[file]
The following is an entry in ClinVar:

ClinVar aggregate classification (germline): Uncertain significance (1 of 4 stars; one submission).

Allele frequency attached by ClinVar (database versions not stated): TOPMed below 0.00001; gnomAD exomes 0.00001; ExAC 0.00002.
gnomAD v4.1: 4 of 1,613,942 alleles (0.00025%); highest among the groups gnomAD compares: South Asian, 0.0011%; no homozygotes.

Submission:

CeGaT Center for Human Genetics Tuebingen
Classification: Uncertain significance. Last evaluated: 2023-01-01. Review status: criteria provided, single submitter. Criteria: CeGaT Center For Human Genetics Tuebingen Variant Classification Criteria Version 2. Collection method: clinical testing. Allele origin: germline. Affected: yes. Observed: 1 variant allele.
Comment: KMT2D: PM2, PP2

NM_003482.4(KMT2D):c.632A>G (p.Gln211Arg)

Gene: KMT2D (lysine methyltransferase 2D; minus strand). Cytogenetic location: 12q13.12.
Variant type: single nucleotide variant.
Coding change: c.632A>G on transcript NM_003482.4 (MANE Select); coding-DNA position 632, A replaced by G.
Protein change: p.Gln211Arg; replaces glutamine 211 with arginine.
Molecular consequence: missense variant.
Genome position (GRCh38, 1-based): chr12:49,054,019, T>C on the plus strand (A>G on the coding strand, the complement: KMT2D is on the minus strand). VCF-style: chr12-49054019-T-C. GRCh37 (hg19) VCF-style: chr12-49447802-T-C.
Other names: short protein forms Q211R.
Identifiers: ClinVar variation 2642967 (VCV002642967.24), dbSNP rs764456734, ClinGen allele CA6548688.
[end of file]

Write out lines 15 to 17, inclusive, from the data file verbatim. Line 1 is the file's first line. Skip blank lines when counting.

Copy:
Genome position (GRCh38, 1-based): chr12:49,054,019, T>C on the plus strand (A>G on the coding strand, the complement: KMT2D is on the minus strand). VCF-style: chr12-49054019-T-C. GRCh37 (hg19) VCF-style: chr12-49447802-T-C.
Other names: short protein forms Q211R.
Identifiers: ClinVar variation 2642967 (VCV002642967.24), dbSNP rs764456734, ClinGen allele CA6548688.